Another example of using formatting as a dark pattern is the invisible unsubscribe option. Companies bury the option in a jumble of text at the bottom of the page or format it to make it look like it’s not a link.

By removing all unnecessary distractions that could possibly distract your attention from completing the process and exposing you to information and cues, user experience designers aim to make it as easy as possible for you to make decisions and get what you need to do done. This might also be known as tunneling, a persuasive design pattern used to guide users through a process or experience by closing off or discouraging detours. When this persuasive pattern is used to take away the user’s sense of control and purposefully misguide them for the interest of the company, it becomes a dark pattern.

You can see this dark pattern often in the choice architecture used in privacy consent forms. Facebook and Google’s privacy settings are by default the least-privacy-friendly settings, leaving users who quickly skim over consent forms and agree to the default settings at a risk.

In the study ‘Deceived by Design’ conducted by Forbrukerrådet, the Consumer Council of Norway, they created click-flowcharts that track the steps it takes to achieve the most privacy-friendly settings for multiple sites such as Facebook and Google. It takes considerably longer to opt out rather than in for almost all sites. In Facebook’s case, 13 clicks for the most privacy-friendly setting compared to 5 clicks for the least privacy-friendly setting. For Google, it takes 9 clicks to secure your privacy compared to 2 clicks.

Facebook consent form click-flowchart (Source: Forbrukerrådet)

By framing decisions, gains, and losses differently, you can be nudged to make certain choices. Companies can frame a decision differently by focusing on positive benefits while playing down or even completely leaving out negative consequences in the messaging.

They can also play on the effect of loss aversion, the psychological theory that the fear of losing something motivates us more than the prospect of gaining something of equal value. We will go to greater lengths to avoid losses rather than take risks to obtain equal gains. Through the phrasing and formulation of the language, companies are able to increase the likelihood of someone taking a risk or avoiding it.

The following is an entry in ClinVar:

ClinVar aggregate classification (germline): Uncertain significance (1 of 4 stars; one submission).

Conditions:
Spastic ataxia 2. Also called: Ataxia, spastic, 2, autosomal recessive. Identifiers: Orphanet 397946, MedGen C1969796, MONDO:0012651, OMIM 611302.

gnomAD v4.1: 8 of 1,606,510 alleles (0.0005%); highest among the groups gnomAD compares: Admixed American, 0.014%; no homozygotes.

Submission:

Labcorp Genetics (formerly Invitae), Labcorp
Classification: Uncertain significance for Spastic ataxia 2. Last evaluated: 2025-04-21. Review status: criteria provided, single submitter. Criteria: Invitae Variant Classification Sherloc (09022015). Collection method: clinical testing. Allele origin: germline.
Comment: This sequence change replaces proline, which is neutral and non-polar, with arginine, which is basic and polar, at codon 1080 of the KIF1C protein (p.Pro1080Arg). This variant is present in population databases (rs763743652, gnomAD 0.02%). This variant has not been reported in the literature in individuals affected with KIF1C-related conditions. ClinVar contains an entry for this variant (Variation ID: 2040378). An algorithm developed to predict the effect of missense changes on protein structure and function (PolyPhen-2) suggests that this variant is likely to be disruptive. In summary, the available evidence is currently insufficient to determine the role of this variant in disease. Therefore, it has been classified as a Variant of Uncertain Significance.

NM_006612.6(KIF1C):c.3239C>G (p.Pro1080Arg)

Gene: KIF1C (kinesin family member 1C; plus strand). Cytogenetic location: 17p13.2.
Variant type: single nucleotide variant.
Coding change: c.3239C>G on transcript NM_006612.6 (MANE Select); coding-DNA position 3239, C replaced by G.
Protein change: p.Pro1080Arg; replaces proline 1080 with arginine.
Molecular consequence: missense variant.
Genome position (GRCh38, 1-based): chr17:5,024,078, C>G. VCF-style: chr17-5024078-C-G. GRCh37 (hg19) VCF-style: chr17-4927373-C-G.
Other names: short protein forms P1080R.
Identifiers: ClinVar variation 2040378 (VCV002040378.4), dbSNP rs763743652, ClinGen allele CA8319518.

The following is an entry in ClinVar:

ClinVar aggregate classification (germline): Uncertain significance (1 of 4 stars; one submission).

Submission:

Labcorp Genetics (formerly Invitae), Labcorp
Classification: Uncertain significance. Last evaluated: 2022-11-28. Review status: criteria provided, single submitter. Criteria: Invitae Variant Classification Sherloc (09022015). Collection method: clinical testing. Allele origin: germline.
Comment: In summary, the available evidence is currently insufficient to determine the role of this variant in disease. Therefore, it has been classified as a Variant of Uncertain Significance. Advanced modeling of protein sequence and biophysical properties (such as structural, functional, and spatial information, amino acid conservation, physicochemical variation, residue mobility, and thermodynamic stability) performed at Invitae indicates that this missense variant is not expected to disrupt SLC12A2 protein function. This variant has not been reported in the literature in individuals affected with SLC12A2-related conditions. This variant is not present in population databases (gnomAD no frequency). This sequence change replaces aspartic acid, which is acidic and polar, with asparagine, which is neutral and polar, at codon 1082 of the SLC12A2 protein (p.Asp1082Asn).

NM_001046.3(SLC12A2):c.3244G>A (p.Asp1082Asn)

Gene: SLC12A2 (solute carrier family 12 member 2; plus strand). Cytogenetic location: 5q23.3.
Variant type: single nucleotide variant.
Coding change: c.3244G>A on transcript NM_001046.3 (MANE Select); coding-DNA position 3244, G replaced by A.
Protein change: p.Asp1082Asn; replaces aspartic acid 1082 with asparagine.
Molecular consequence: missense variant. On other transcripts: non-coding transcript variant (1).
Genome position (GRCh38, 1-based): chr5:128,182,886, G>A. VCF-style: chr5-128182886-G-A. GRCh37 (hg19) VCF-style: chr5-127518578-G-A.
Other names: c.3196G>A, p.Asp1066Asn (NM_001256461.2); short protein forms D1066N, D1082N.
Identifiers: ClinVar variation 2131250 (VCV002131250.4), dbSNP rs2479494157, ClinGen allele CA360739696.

An example can be seen in Facebook’s prompt to encourage users to enable their face recognition privacy settings. In the first prompt, they first frame the face technology as a gain by highlighting the positive aspects of face recognition, such as finding photos that you haven’t been tagged in. They then use a dark pattern as they inform the user ‘if you keep face recognition turned off, we won’t be able to use this technology if a stranger uses your photo to impersonate you. If someone uses a screen reader, they won’t be told when you’re in a photo unless you’re tagged.’ Here they frame the decision to turn off face recognition as a potential security risk and loss of control over personal data.

We see that Facebook intentionally only highlights the positive aspects of face recognition, such as finding photos that you haven’t been tagged in, without mentioning any possible negative aspects, such as tracking your current emotional state for advertising purposes.


The prevalence of dark patterns is so widespread throughout the web that there’s even a hall of shame dedicated to them. It was created by UX consultant Harry Brignull, who also coined the term ‘dark pattern.’

Next time you’re browsing the web, try to avoid intuitively clicking through sites based on the visual cues and remain vigilant when confronted with suspiciously large blocks of text or vaguely worded buttons. Take an extra second to process what you’re seeing before clicking away those pesky privacy consent forms. Keep your data safe!